Moreover, primary hyperparathyroidism may be a presentation of multiple endocrine neoplasia type 1 (MEN 1) syndrome, where parathyroid hyperplasia or adenoma occurs with pituitary and pancreatic islet tumors. It is also associated with MEN 2A syndrome, which is characterized by medullary thyroid carcinoma, pheochromocytoma, and parathyroid hyperplasia or adenoma. Hence, it is important to inquire about these associated conditions in such patients as well as perform a thorough family history. As these syndromes are hereditary, genetic testing is usually performed if there is a high clinical suspicion (5).

Other causes of PTH-dependent hypercalcemia include tertiary hyperparathyroidism. It occurs in patients with end-stage renal disease resulting in prolonged secondary hyperparathyroidism, high phosphate, and low vitamin D. Over time, this leads to autonomous PTH secretion unresponsive to plasma calcium levels. The drug lithium can also cause PTH-dependent hypercalcemia, which may be reversed if the drug is discontinued (3).

PTH-independent hypercalcemia

In PTH-independent hypercalcemia, PTH is appropriately suppressed from high calcium levels.

Malignancy: Malignancy is a common etiology of hypercalcemia and can result from various mechanisms: osteolysis from metastases, excess PTH-related peptide (PTHrP), excess calcitriol production, and multiple myeloma (6). Hence, many clinicians will pursue investigations to search for an occult malignancy in PTH-independent hypercalcemia. PTHrP, alkaline phosphatase, calcitriol, and multiple myeloma workup are usually included as part of the laboratory investigations. In terms of imaging, a mammogram, chest radiograph, and abdominal CT are often done (2).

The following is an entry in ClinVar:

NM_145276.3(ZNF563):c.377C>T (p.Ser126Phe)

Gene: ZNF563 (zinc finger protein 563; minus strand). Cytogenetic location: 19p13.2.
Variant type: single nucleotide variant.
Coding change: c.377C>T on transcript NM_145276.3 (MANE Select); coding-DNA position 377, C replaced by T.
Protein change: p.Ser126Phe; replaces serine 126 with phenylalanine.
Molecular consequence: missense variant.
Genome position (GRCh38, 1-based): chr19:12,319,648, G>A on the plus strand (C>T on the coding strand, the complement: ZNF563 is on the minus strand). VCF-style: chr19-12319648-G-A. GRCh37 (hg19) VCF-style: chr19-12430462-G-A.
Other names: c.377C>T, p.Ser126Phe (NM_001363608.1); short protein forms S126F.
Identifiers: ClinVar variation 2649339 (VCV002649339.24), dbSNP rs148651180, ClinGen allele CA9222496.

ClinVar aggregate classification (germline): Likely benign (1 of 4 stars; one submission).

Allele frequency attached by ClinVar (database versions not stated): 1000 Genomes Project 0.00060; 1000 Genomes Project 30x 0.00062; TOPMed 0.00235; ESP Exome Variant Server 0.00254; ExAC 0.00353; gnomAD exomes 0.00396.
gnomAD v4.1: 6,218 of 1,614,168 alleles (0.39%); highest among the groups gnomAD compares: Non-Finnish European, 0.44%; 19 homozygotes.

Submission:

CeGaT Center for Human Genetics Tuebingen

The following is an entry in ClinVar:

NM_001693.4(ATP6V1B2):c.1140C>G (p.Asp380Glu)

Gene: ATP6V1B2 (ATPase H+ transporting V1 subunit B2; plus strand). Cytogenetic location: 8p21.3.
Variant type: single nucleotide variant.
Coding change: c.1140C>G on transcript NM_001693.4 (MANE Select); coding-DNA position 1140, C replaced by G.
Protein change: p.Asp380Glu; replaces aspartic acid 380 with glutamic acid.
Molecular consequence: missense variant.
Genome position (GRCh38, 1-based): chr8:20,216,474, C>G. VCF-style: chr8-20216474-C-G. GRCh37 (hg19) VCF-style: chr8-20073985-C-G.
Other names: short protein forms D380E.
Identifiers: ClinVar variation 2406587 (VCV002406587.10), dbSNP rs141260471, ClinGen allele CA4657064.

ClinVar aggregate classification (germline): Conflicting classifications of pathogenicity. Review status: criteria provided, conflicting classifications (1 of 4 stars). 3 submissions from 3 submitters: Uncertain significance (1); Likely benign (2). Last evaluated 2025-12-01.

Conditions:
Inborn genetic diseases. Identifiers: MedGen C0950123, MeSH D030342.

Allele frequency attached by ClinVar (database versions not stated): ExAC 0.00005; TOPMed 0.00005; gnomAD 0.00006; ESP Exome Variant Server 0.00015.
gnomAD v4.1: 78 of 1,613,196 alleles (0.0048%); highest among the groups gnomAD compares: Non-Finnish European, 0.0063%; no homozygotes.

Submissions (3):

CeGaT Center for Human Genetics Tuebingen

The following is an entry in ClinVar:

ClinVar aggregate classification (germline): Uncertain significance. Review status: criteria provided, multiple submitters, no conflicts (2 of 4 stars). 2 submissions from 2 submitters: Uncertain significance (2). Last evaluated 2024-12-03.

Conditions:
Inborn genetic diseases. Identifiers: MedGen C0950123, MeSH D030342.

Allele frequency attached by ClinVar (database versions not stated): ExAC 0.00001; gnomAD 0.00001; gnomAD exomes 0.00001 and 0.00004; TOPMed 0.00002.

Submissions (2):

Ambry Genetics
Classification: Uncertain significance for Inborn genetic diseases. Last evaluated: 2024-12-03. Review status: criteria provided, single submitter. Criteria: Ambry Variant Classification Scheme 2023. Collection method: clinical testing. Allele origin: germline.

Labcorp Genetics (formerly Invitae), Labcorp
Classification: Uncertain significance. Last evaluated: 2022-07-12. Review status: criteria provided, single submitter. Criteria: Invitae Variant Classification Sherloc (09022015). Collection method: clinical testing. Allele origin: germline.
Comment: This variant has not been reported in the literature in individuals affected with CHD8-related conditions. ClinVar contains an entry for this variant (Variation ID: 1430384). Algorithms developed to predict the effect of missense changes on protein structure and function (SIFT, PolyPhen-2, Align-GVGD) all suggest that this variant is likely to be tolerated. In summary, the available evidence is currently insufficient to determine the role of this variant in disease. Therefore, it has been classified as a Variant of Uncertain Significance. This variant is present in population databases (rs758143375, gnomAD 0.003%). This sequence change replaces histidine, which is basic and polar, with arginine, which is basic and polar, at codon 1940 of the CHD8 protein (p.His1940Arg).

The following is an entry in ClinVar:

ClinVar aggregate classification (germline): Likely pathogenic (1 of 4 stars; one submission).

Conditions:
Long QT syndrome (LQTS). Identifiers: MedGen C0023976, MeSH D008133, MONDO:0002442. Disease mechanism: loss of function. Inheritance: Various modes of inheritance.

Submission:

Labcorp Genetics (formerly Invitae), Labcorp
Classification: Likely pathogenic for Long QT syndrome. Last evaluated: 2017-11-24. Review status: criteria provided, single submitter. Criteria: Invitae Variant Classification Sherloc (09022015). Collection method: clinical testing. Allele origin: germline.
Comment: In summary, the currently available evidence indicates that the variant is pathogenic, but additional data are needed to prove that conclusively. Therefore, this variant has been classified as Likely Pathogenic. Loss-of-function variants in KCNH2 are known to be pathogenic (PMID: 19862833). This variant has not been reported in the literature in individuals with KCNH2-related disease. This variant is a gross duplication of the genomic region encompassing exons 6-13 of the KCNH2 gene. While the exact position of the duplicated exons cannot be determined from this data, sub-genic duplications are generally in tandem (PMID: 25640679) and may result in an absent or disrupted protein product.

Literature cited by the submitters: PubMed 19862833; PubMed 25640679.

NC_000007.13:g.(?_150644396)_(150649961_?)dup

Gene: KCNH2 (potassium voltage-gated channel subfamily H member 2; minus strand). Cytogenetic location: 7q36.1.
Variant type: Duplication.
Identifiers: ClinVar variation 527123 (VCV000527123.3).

Osteolysis from metastasis: Bone metastases resulting in extensive osteolysis can result in hypercalcemia. The most frequently associated malignancies are multiple myeloma and breast cancer. A clue to this etiology of malignancy-associated hypercalcemia is a high alkaline phosphatase level. Lytic lesions may also be seen on imaging (3).

Excess PTHrP: Some solid tumors secrete PTHrP. Although PTH is suppressed, PTHrP acts similarly to PTH by increasing bone resorption and calcium reabsorption in the kidney. It is most commonly associated with squamous cell carcinomas of the lung, head and neck, esophagus, skin, or cervix, and carcinomas of the breast, kidney, prostate, and bladder (7).

Excess calcitriol (1,25 dihydroxyvitamin D): Lymphomas may cause increased production of calcitriol as a result of their 1α-hydroxylase activity. The excess calcitriol subsequently leads to increased renal and gastrointestinal absorption of calcium. Hence, lymphoma patients may present with hypercalcemia (6).

Multiple myeloma: Multiple myeloma can also result in hypercalcemia due to bone lysis. It can be suspected if there is presence of other typical signs and symptoms of the disease: anemia, renal insufficiency, and bone pain. Serum and urine protein electrophoresis and serum free light chains are commonly ordered to investigate for multiple myeloma. Lytic lesions in the bone may also be seen on skeletal survey (8).

No evidence of malignancy: If no evidence of malignancy is found, other less common causes of PTH-independent hypercalcemia can be considered. These can be divided into the following categories: endocrinopathies, granulomatous diseases, drugs, and immobilization (1).

Endocrinopathies: Hypercalcemia can be associated with hyperthyroidism due to increased bone resorption (3). Although less common, adrenal insufficiency has also been reported as a cause of hypercalcemia (9). Although the mechanism of hypercalcemia in adrenal insufficiency is not entirely clear, it is thought that the hypovolemia associated with adrenal insufficiency results in decreased glomerular filtration rate. Hence, the amount of calcium filtered at the glomerulus is also decreased (9).